John Herchel Glenn was born in July 18, 1921 in Cambridge, Ohio to John Sr. and Clara Teresa Glenn. His father, a Great War veteran, took John on his first aircraft ride when he was only 8 years old. To hear him tell it, that ride influenced the rest of the younger John’s life. He built models, read books, and was enthralled with anything related to aviation, earning his private pilot’s license at 20 years old through the Civilian Pilot Training Program. Glenn entered Muskingum College but dropped out shortly after joining when World War Two broke out and he chose to enlist as a US Navy aviation cadet.  By March 1943 he had completed flight training, transferred to the Marine Corps, commissioned as a 2nd Lieutenant, and married his hometown sweetheart Annie before being sent overseas to the Pacific Theater.

While initially being assigned to fly R4D transport aircraft, he applied and was accepted to the VMF-155 fighter squadron flying F-4U Corsairs, eventually completing 57 combat missions while being promoted to captain shortly before the end of the war. While most of the men in uniform returned home to their civilian lives, Glenn stayed in the Air Corps, accepting a regular commission and volunteering again for overseas duty, seeing combat in northeastern China supporting Operation Beleaguer, the mission to evacuate foreign nationals out of increasingly hostile Chinese Communist territory.  

Glenn was reassigned to the US and promoted to Major in 1952. Soon after he again received combat orders, this time to South Korea where the war had been raging for over two years. Before leaving, he applied as an exchange officer to the US Air Force, learning to fly the F-86 Sabre.  While he waited for the paperwork for his transfer to be processed Glenn served as an ops officer in VMF-311, earning the name ‘Magnet Ass’ over the course of his 63 missions due to the amount of flak damage he’d accumulate when flying close-air support. Ted Williams was also one of his squadron-mates.

After Glenn was finally transferred to the USAF 25th Fighter Squadron he shot down 3 MiG-15’s in just 10 days, less than a week before the war officially ended. With no wars left to fight, he applied and was accepted to the US Naval Test Pilot School, graduating in July 1954. From there he was heavily involved in the testing of new airframes and weapons, to include the FJ-3 Fury, F-8U Crusader, and F-7U Cutlass.

Despite being stuck with a desk job at the Fighter Design Branch of the Navy Bureau of Aeronautics, Glenn still found ways to fly, even managing to complete the first supersonic transcontinental flight on July 16, 1957. His world-record flight took just 3 hrs and 23 minutes, which Glenn pulled off by pitching the trip as a way for the Navy to demonstrate the capabilities of the F-8U.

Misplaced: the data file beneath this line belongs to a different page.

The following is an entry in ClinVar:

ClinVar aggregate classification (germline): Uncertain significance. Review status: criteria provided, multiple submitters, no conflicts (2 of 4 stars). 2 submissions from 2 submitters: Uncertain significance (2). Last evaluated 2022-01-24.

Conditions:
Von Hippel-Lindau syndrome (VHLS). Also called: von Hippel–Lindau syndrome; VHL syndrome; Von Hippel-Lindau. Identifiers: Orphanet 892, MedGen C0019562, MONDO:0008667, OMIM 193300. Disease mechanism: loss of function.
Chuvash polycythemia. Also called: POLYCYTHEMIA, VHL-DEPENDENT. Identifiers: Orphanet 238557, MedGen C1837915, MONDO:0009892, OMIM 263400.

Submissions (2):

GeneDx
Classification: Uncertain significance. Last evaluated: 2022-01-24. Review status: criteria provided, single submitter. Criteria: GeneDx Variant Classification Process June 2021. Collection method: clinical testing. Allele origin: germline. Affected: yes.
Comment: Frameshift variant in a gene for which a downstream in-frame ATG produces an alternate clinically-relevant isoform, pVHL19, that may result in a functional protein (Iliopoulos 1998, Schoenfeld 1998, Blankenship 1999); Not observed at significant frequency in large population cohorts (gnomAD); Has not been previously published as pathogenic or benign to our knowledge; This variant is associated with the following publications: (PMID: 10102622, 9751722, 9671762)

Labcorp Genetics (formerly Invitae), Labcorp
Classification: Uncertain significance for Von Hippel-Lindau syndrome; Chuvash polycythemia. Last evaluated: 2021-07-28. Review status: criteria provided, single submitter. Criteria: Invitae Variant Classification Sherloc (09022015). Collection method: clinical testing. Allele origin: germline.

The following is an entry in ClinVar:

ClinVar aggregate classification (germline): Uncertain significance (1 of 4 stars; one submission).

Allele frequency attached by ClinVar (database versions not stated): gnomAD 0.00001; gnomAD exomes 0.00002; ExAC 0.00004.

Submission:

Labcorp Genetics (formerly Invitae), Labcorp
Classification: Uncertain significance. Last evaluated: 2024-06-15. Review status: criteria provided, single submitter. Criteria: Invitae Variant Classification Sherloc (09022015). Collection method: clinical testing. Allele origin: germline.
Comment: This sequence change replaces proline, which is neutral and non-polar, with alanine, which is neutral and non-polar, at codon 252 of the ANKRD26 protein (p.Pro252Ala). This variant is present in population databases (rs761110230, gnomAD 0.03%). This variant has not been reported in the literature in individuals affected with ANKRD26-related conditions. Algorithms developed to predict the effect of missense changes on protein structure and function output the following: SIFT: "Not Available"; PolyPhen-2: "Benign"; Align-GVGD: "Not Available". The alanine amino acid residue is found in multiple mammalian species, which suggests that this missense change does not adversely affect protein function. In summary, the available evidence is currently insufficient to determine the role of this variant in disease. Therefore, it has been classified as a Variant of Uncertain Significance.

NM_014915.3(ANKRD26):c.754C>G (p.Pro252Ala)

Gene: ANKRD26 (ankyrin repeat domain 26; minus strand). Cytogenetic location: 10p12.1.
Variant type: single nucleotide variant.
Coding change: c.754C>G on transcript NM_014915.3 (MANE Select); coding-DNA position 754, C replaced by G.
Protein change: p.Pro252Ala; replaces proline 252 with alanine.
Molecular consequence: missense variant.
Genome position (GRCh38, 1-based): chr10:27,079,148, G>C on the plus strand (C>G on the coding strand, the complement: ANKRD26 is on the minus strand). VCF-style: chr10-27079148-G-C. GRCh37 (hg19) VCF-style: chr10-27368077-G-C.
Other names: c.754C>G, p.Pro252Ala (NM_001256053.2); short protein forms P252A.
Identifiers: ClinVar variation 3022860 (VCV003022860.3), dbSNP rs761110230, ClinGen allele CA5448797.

By the ripe old age of 36 Glenn had already logged almost 9,000 flight hours, and when a test pilot was requested for assignment at the new National Aeronautics and Space Administration (NASA), he jumped at the chance. Already being one of the few American pilots with extensive high-G experience flying jets, Glenn became the subject matter expert on the topic, and worked heavily with NASA to assist in the design of their new spacecraft.

Glenn’s combat experience, peerless flight record, and dedication to the evolution of human spaceflight made him a natural fit for the role, and he was eventually chosen along with 6 others over hundreds of qualified candidates to join the Mercury program as an astronaut. Countless months of training passed, and Glenn’s relentless focus on the mission culminated with his launch in the Friendship 7, becoming the first American in orbit, and a living legend.

376869 01: Astronaut John Glenn, Jr. is loaded into the Friendship 7 capsule in preparation for flight on the Mercury Titan rocket February 20, 1962
376869 01: Astronaut John Glenn, Jr. is loaded into the Friendship 7 capsule in preparation for flight on the Mercury Titan rocket February 20, 1962

Unfortunately, the toll of his career was wearing him down physically, and soon Glenn found himself the oldest member of the active astronaut corps. Realizing his age would likely disqualify him for the Apollo moon missions, Glenn was instead convinced to run for Congress, campaigning in 1964, 1970, and winning in 1974, a seat that he would hold until 1999. He even ran for President briefly in 1984 before dropping out.

Sadly for America, and despite a storied political career spanning almost three decades, even a hero like John Glenn couldn’t handle American politics forever, and he resigned in 1999. For most of us that would be the end of an incredible, almost unbelievable life of public service to the military and the nation, but Glenn wasn’t done. While senator he had lobbied NASA for some time to send an elderly astronaut into space, arguing that the effects experienced by astronauts (bone density loss, plasma degradation, etc) are the same as those of the natural aging process. NASA agreed, and unsurprisingly the senator had the perfect candidate in mind for the mission.

On Oct. 29, 1998 John Glenn strapped into a spacesuit for the last time and left earth as a member of the STS-95 shuttle mission, becoming the oldest person to fly in space at 77 years young.

Despite his military, political, and astronautical careers being over, Glenn continued flying, maintaining a private license until he was over 90 years old. When John finally passed away on Dec 8, 2016 he was surrounded by his loving wife, children, and grandchildren.

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